Category Archives: Political History

Book Review Featured Image

Book Review: The Month That Changed the World: July 1914 by Gordon Martel

[FULL DISCLOSURE: I received my copy of this book free from the author. I was not paid for this review and the opinion expressed is purely my own]

Given that 2014 is the 100th anniversary of the outbreak of World War I, there has been a virtual flood of new books and scholarship on the war in the past few years. A flood that I sincerely hope does not stop anytime soon as the renewed emphasis on the war is starting to change the traditional view of the war. One area that has gotten particular emphasis this year is the Origins Controversy, as in, what really caused the war and who was responsible. The Month that Changed the World: July 1914 by Gordon Martel is ostensibly an origins book but in many ways, it is not. The main goal of the book, as the author puts it in the preface, is to lay out the way that events actually unfolded making clear who knew what, and when they knew it.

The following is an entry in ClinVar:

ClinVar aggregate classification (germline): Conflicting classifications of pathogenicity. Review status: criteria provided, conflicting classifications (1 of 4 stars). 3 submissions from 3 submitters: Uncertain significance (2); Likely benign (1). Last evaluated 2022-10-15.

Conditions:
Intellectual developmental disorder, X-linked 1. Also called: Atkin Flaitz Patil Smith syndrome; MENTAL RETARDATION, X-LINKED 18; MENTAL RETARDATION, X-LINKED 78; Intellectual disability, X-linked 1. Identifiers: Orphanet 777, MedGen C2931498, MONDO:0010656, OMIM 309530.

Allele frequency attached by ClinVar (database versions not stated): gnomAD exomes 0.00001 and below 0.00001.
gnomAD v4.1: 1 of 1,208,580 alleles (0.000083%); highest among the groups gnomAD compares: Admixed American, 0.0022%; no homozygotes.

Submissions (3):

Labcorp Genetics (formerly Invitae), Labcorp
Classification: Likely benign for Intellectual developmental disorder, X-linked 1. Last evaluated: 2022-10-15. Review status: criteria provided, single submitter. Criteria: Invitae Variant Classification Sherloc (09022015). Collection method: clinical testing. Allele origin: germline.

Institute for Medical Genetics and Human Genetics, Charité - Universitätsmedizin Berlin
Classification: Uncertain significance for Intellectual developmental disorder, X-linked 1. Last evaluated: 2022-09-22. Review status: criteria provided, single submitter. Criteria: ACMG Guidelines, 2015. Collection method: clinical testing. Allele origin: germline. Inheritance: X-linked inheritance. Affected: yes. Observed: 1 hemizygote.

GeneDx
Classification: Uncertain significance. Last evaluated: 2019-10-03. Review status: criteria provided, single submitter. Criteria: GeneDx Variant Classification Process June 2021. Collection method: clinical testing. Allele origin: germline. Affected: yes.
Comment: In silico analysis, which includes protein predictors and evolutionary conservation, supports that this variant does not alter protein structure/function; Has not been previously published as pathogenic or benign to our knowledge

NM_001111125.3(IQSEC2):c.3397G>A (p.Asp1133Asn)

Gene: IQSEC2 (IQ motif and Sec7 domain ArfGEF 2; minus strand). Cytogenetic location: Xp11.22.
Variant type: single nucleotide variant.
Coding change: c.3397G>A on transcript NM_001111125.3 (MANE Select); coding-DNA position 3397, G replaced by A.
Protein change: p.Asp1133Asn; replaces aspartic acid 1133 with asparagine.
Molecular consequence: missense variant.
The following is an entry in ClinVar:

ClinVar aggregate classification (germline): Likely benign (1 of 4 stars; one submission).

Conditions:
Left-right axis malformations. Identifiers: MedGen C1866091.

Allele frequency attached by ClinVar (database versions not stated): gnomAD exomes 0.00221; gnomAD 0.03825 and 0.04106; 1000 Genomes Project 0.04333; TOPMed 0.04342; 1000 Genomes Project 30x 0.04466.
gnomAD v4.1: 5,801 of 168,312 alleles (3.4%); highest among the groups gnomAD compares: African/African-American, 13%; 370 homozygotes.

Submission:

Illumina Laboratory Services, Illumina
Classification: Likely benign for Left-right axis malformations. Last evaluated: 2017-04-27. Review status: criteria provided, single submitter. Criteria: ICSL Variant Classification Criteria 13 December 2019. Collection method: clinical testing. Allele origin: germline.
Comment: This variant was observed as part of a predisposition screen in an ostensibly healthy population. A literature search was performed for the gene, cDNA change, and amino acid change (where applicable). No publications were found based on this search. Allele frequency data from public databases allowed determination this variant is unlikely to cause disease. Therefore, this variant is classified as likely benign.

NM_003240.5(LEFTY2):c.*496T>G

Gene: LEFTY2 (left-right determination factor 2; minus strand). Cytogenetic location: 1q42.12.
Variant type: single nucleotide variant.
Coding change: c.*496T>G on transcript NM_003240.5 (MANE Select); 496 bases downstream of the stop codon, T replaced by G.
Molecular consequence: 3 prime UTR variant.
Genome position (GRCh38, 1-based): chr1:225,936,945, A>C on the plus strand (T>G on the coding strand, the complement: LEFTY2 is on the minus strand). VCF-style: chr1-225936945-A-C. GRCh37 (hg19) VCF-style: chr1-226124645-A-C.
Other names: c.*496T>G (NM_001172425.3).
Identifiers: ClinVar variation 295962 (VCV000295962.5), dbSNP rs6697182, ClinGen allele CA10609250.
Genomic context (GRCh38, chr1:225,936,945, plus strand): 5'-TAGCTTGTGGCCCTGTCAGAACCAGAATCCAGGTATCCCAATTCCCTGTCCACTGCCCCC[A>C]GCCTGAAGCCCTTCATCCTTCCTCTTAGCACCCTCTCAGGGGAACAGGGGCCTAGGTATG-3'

The book itself is 431 pages of text divided into three topical parts with the majority of the book being part two, a day-by-day narrative of events in the final week of July, 1914. There are also notes, a list of works cited, and an index.

Entire forests have been dropped in the past 100 years writing books about World War I.  This is particularly so in the past 30 years since Joll and Martel’s The Origins of the First World War produced a virtual deluge of books and journal article presenting competing theories. Trying to explain why the assassination of Archduke Franz Ferdinand and his wife Sophie in June, 1914 set in motion the train of events that led to World War I is almost the platonic definition of impossible. Nobody has come to a satisfactory answer, there are arguments that it was the fault of just about any of the belligerents and many of them are very good arguments. But arguments is all they are. There is not now, nor is it likely there ever will be a definitive answer as to why World War I started when it did. Suffice it to say that there is more than enough blame to go around that opprobrium can be heaped on the leadership of all the belligerents.